“Can we please fall apart somewhere else?” Albee (Amber Midthunder) asks early in “The Wheel,” surely knowing that heading to a cabin in the woods rarely ends well, even if the latest film from Steve Pink isn’t a horror movie, or at least one with bloodletting. Her husband Walker (Taylor Gray) couldn’t be any kinder as he drives them up for what he hopes will be a spiritually rejuvenating weekend, but the copy of “Seven Questions to Save Your Marriage” that sits in the backseat might as well be a machete and every word that comes out of his mouth must seem like a little stab to the chest.
One suspects by the time that they at the bed and breakfast run by another couple in Ben (Nelson Lee) and Carly (Bethany Anne Lind) that “The Wheel” was a pandemic production, limited in its characters and locations, but born out of a desire to take risks elsewhere and Pink, a director who has cultivated a rep for directing bawdy comedies with a little something extra to them, brings an experienced eye to writer Trent Atkinson’s finely observed relationship drama. The film isn’t as much of a stretch as one would think for the “Accepted” and “Hot Tub Time Machine,” having last helmed “About Last Night,” the rare remake that improved upon any of its prior incarnations regarding two couples working out how serious they want to take things and the same logline could apply here as Ben worries as soon as Albee and Walker show up that “relationships are contagious,” potentially putting into jeopardy his impending nuptials to Carly.
He’s joking of course, but there’s real reason for concern when Albee may have agreed to one last weekend together with Walker, but appears to have no interest whatsoever in salvaging their marriage, giving the evil eye to the champagne and cheese that’s been set out for them as a welcome gift. Stories of couples headed towards a separation are rare onscreen, but even more so are those that tell of couples that got married too young and have simply grown apart as the years have gone on as Albee and Walker have, with Carly marveling at the fact that they’ve been married eight years when they’re only in the mid-twenties, and “The Wheel” feels fresh when Albee and Walker may not be a whole lot different than when they first met each other, but as their circumstances changed, they started seeing things they hadn’t before. Carly and Ben can’t help but start wondering what the future holds for them when overhearing the couple, delivering their breakfast or actually inviting them over for lunch out of compassion.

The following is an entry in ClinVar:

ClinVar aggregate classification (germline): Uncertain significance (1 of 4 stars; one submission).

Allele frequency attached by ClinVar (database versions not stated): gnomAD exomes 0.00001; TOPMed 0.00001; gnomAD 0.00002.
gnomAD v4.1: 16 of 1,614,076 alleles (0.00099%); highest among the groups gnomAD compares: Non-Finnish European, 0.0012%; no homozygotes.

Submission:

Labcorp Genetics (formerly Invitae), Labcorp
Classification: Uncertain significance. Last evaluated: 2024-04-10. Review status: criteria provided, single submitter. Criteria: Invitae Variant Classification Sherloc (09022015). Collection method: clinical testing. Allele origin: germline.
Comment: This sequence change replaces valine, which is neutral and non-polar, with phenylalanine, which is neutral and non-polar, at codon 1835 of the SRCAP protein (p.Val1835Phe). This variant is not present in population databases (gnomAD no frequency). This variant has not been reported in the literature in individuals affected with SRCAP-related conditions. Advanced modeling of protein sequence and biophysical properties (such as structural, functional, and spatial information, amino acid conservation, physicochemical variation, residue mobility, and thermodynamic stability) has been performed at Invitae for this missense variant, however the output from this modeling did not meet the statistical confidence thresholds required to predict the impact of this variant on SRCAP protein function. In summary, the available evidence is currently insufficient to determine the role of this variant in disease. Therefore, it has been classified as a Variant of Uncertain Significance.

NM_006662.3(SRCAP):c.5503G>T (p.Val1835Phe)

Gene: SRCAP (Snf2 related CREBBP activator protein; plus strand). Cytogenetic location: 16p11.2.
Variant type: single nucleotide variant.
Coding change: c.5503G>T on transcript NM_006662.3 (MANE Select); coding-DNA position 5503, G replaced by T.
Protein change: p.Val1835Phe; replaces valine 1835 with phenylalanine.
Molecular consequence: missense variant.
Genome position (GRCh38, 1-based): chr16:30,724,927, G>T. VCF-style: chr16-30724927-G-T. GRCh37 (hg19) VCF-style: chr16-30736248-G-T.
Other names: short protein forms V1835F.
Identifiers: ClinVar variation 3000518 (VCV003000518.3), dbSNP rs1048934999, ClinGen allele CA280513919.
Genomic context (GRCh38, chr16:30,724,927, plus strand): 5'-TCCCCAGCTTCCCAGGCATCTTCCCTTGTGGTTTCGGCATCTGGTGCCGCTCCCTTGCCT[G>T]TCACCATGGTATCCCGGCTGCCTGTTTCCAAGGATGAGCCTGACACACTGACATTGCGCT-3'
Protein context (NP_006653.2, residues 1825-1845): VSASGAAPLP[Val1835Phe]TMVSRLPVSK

The fact that Carly wants to make Albee and Walker’s stay as comfortable as possible is indicative of the warmth “The Wheel” has as a whole, showing a genuine investment in all of its characters and sympathetic to all, even when they’re at odds. Far from ever becoming the ongoing tirade that one might imagine, it is instead a contemplative walk in the woods that keeps a brisk pace and a keen eye on nature as the quartet have a way of occasionally surprising themselves with their reactions to what seems inevitable. There isn’t much love lost in “The Wheel,” but what’s there is from the heart.
“The Wheel” will screen at the Toronto Film Festival on September 13th in person at the TIFF Bell Lightbox at 1 pm and virtually in Canada via the digital TIFF Bell Lightbox on September 14th at 2 pm and September 17th at 4 pm.